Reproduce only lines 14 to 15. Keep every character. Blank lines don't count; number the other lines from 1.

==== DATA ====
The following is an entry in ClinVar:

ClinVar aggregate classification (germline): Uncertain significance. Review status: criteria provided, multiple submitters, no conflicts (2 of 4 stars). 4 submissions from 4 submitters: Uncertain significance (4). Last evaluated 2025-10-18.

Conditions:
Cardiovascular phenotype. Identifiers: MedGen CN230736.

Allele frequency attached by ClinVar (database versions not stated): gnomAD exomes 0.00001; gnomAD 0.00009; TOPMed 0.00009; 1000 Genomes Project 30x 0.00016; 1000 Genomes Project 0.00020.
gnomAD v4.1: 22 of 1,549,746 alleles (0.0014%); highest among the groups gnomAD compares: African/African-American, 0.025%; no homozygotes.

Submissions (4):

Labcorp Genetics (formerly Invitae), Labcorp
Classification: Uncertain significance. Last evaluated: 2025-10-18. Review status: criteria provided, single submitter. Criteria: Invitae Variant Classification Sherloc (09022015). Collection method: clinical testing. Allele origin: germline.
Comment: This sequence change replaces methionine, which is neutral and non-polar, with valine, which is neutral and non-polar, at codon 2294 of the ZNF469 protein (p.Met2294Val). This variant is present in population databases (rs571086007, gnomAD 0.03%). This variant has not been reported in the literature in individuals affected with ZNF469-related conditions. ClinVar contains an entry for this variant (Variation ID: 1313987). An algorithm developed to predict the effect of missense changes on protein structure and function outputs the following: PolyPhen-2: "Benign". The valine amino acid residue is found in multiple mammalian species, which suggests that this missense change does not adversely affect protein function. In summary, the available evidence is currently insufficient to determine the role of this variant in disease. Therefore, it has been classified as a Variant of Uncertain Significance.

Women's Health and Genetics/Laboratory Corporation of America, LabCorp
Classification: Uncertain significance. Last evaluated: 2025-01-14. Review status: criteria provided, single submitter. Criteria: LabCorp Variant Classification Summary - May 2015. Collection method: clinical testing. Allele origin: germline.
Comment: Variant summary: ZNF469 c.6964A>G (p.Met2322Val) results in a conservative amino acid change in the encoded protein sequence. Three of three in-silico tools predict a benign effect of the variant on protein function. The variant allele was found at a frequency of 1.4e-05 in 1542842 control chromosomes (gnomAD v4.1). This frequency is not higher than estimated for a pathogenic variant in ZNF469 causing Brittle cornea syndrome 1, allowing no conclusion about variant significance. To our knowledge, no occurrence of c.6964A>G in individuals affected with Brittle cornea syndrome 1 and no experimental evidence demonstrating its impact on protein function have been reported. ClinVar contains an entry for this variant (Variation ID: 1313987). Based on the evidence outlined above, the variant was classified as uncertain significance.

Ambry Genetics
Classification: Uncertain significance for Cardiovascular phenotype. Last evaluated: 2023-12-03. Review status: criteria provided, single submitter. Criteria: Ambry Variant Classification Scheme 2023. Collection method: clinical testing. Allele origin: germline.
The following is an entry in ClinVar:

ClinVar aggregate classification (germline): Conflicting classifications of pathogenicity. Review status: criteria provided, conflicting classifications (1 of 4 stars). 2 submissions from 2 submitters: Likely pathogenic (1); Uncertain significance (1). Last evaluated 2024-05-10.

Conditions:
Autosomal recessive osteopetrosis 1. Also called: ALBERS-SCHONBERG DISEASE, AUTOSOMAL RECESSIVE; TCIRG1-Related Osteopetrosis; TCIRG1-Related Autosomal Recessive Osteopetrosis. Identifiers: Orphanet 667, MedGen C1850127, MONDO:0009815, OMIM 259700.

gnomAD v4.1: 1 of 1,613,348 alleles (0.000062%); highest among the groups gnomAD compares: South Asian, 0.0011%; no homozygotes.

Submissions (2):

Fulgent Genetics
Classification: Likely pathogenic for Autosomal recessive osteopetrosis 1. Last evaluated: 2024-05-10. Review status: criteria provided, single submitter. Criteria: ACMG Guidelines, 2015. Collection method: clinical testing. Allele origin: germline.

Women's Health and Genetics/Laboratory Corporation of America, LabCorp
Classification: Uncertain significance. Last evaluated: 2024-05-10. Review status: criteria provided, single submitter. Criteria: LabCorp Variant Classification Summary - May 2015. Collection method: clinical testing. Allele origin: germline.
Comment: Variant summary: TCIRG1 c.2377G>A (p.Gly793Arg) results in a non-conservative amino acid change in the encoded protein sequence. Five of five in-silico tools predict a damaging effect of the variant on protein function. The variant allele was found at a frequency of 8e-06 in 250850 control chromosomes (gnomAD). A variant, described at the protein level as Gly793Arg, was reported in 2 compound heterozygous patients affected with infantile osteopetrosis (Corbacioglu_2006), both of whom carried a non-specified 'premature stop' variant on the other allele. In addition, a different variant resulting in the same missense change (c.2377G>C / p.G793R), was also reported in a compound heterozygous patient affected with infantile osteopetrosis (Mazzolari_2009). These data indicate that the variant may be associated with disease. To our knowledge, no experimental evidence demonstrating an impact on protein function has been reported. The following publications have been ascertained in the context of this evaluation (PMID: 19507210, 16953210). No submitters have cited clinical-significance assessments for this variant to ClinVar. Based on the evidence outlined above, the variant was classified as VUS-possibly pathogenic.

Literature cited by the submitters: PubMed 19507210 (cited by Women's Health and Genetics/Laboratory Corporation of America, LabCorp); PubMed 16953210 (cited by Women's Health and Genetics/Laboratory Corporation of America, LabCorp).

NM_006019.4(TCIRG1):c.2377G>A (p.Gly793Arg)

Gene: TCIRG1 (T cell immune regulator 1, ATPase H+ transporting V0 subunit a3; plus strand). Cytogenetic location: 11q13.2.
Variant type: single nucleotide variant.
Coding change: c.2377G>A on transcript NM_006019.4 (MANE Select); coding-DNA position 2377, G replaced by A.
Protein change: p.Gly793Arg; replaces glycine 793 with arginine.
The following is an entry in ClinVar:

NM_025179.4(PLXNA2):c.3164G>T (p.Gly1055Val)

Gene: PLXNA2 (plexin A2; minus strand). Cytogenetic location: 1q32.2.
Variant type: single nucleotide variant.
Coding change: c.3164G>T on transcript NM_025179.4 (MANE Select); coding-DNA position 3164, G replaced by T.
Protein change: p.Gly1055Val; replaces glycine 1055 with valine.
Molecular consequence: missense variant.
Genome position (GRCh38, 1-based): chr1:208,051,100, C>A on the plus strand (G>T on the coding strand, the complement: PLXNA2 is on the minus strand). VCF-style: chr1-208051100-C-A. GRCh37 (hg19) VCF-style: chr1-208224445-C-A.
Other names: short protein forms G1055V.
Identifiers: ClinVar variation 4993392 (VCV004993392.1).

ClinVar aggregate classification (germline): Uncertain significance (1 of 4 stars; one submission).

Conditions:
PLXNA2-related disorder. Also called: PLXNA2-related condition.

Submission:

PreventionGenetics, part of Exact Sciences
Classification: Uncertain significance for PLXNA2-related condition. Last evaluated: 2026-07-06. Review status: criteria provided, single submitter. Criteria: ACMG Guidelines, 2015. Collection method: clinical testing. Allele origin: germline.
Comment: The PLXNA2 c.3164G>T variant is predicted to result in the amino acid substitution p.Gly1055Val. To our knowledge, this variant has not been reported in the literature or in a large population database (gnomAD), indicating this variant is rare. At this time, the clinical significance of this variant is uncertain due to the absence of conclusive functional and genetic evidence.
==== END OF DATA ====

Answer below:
Ambry Genetics
Classification: Uncertain significance for Cardiovascular phenotype. Last evaluated: 2023-12-03. Review status: criteria provided, single submitter. Criteria: Ambry Variant Classification Scheme 2023. Collection method: clinical testing. Allele origin: germline.